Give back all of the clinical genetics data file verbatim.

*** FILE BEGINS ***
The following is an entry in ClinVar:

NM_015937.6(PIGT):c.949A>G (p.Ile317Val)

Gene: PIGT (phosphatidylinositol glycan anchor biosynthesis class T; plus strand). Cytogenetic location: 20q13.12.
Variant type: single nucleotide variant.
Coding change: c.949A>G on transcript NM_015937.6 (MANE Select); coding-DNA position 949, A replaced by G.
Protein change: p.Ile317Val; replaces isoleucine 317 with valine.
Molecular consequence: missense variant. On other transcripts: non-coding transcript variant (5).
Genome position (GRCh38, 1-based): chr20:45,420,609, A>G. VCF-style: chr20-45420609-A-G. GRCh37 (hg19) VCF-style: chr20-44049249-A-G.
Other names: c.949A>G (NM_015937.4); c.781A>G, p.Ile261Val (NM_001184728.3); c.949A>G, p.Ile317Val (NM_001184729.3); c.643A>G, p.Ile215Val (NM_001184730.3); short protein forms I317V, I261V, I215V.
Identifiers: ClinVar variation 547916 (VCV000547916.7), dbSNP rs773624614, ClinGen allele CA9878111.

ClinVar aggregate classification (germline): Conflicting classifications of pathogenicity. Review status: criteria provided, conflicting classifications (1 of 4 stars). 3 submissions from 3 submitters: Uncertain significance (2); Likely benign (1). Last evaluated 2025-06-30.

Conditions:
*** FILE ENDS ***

The following is an entry in ClinVar:

NM_015937.6(PIGT):c.949A>G (p.Ile317Val)

Gene: PIGT (phosphatidylinositol glycan anchor biosynthesis class T; plus strand). Cytogenetic location: 20q13.12.
Variant type: single nucleotide variant.
Coding change: c.949A>G on transcript NM_015937.6 (MANE Select); coding-DNA position 949, A replaced by G.
Protein change: p.Ile317Val; replaces isoleucine 317 with valine.
Molecular consequence: missense variant. On other transcripts: non-coding transcript variant (5).
Genome position (GRCh38, 1-based): chr20:45,420,609, A>G. VCF-style: chr20-45420609-A-G. GRCh37 (hg19) VCF-style: chr20-44049249-A-G.
Other names: c.949A>G (NM_015937.4); c.781A>G, p.Ile261Val (NM_001184728.3); c.949A>G, p.Ile317Val (NM_001184729.3); c.643A>G, p.Ile215Val (NM_001184730.3); short protein forms I317V, I261V, I215V.
Identifiers: ClinVar variation 547916 (VCV000547916.7), dbSNP rs773624614, ClinGen allele CA9878111.

ClinVar aggregate classification (germline): Conflicting classifications of pathogenicity. Review status: criteria provided, conflicting classifications (1 of 4 stars). 3 submissions from 3 submitters: Uncertain significance (2); Likely benign (1). Last evaluated 2025-06-30.

Conditions: